Slauter's 17th Inning Swing Wins For Dogs 2-1

So what if he'd gone six weeks without successfully swatting a ball, or even swinging much? Mitch Slauter was ready for his big chance. "It's funny, I was talking to one of the guys that I hadn't had a hit since the Friday night of the Florida series," said Slauter, who will remember his Tuesday night…make that Wednesday morning…single against Missouri much longer.

Slauter's two-out base hit in the bottom of the 17th inning scored Kyle Hann and gave Mississippi State a 2-1 victory over the Tigers in their first-round SEC Tournament meeting. The game, which began at 7:45 one day, ended at 12:24 the next morning and tied for the longest-ever in any SEC post-season setting.

"In the long run we found a way to win the ball game," said Coach John Cohen with absolutely no pun intended. The 17 innings also matched Mississippi State's most recorded, tying the 2007 marathon at Ole Miss that those Bulldogs also won.

These Diamond Dogs were playing under another sort of pressure. Missouri, making its first-ever SEC Tournament appearance, had nothing but more season to play for. Mississippi State (41-16) however came to Hoover looking to solidify their case to host post-season play. A win might not improve their standing with the selection committee; but a loss to the 12th-seeded Tigers could have done real damage.

Even so, as the innings stacked-up there wasn't a NCAA thought in State minds, according to Slauter at least.

"No, I don't think anyone was worrying about it. We just focused on the task at hand. And we had to come with our best stuff today."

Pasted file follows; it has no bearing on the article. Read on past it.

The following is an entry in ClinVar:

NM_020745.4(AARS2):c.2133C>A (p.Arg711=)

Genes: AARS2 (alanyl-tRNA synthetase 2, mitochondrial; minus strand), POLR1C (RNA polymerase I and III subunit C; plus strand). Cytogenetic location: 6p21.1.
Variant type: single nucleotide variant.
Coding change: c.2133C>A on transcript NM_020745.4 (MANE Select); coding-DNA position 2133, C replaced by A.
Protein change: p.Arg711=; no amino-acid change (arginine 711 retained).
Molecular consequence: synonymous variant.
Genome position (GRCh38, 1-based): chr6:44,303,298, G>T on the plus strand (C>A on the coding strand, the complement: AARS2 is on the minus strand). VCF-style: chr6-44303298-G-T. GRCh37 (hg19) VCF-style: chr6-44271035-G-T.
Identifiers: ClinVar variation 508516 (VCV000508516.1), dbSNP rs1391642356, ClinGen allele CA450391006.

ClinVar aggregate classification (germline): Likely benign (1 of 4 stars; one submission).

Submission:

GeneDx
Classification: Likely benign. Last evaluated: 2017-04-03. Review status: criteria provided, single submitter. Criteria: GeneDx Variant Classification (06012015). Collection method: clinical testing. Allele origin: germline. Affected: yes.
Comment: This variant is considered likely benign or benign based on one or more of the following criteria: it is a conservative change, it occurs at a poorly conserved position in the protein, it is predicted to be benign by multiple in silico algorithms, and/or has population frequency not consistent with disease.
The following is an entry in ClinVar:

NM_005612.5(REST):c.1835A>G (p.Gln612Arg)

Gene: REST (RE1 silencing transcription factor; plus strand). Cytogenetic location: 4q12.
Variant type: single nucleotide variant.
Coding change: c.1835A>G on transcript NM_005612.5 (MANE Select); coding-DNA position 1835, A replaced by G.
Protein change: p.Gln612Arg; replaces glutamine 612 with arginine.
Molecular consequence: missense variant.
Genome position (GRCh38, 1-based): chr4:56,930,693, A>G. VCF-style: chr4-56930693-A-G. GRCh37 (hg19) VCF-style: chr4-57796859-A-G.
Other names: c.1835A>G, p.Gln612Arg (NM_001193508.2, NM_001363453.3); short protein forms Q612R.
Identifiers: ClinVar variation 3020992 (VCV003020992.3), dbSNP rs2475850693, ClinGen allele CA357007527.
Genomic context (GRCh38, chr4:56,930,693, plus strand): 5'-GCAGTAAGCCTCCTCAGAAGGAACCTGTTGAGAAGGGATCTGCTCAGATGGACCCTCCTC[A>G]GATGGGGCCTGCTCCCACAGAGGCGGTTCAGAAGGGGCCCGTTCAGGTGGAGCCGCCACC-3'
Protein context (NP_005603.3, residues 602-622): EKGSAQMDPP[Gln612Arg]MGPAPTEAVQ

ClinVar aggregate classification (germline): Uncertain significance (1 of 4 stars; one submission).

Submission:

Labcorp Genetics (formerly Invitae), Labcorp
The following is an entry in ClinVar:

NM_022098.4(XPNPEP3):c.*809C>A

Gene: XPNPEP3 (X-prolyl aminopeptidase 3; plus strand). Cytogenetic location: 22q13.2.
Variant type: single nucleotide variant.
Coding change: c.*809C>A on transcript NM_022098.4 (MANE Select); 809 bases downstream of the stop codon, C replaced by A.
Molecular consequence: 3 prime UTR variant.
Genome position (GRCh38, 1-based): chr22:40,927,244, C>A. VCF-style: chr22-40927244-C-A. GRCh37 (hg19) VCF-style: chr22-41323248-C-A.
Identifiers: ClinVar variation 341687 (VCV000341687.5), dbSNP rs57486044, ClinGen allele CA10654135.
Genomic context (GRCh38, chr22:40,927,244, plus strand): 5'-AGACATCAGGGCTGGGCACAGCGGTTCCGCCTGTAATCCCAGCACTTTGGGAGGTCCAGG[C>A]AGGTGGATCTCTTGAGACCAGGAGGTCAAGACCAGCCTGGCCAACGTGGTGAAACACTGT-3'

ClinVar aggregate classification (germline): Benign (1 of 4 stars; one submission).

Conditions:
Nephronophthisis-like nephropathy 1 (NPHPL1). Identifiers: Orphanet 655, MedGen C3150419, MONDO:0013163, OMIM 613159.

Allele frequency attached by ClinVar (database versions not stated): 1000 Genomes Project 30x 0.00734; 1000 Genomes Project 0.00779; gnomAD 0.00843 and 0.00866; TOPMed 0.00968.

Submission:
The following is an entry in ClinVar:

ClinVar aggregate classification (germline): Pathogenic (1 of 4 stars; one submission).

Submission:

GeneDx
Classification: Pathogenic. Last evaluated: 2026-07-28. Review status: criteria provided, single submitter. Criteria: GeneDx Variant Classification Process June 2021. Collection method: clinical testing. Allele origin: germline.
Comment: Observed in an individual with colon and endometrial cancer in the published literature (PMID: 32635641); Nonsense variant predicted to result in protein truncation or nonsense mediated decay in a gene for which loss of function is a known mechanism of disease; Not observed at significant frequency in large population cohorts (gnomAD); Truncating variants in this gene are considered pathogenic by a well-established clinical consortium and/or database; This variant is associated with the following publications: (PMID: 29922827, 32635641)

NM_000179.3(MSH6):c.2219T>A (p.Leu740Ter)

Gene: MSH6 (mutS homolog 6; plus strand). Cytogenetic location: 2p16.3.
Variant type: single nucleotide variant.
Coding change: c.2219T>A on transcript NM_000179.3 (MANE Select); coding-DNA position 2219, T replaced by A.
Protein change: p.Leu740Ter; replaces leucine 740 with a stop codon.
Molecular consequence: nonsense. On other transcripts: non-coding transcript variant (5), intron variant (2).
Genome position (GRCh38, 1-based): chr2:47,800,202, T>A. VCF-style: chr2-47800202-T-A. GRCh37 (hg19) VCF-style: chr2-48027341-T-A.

The best did come last, at least offensively. State had 16 hits in the 17 turns but most went for nothing but frustrations. No less than 19 Bulldogs were left un-scored, and often they were standing on third base when innings ended. Or in one embarrassing case run-down after too big a turn by 2B Brett Pirtle in the 12th. And when Slauter came up in the 17th with two outs and pinch-runner Hann on second base, he posed an unlikely hero. The hand cracked at Texas A&M had sidelined the senior for 10 of the following 16 games, and he'd gone 0-of-8 in limited opportunities since.

Yet on a 1-2 count, he saw something from Tiger reliever Jake Walsh that had to be hit. "I didn't get a whole lot of it, I got jammed pretty good. I had a feeling it would fall in front." Of the Missouri centerfielder he meant, and it did. Logan Pearson had run down a lot of better-struck Dog drives but this one faded and fell as Hann hustled home.

The at-last RBI single made a winner of RHP Will Cox (3-1), who had entered in the top of the 15th as the sixth pitcher of State's day. And night. He seized the challenge and retired nine of ten Tigers faced, with only a two-out single in the 16th against him. That batter never made it past first base anyway.

"I just knew we had to keep it rolling, get quick outs every time, just get the team back in the dugout and get a chance to win it," Cox said. "My stuff had sink on it , I was trying to get ground balls. And the defense played phenomenal. Without them I wouldn't be anywhere." Cox had two strikeouts and no walks in the 3.0 innings.

This came after shutout stints from Chad Girodo (2.2 innings), Ben Bracewell (2.1), Jonathan Holder (2.2 with five strikeouts), and Ross Mitchell (3.0). That quartet held Missouri to seven combined hits and any could have been awarded the win based on efficiency. For that matter RHP Trevor Fitts acquitted himself very well under tournament pressure and in only his second college start. Fitts went the first 3.1 innings with three hits and two strikeouts.